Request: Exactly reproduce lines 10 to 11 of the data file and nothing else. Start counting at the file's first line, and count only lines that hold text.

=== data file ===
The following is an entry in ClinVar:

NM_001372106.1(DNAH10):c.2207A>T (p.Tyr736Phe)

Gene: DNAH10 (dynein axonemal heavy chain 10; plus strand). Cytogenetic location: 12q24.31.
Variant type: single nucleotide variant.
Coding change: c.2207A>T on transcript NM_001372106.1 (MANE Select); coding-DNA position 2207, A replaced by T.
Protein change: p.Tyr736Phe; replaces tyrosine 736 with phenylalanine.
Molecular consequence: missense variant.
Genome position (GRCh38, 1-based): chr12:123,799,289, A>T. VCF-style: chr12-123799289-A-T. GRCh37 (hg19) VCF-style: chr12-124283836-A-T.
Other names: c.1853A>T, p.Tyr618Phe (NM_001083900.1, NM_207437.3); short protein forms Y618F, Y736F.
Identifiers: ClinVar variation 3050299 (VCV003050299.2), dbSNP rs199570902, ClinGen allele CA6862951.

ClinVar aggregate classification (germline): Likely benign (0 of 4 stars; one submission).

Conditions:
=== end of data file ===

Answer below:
Identifiers: ClinVar variation 3050299 (VCV003050299.2), dbSNP rs199570902, ClinGen allele CA6862951.

ClinVar aggregate classification (germline): Likely benign (0 of 4 stars; one submission).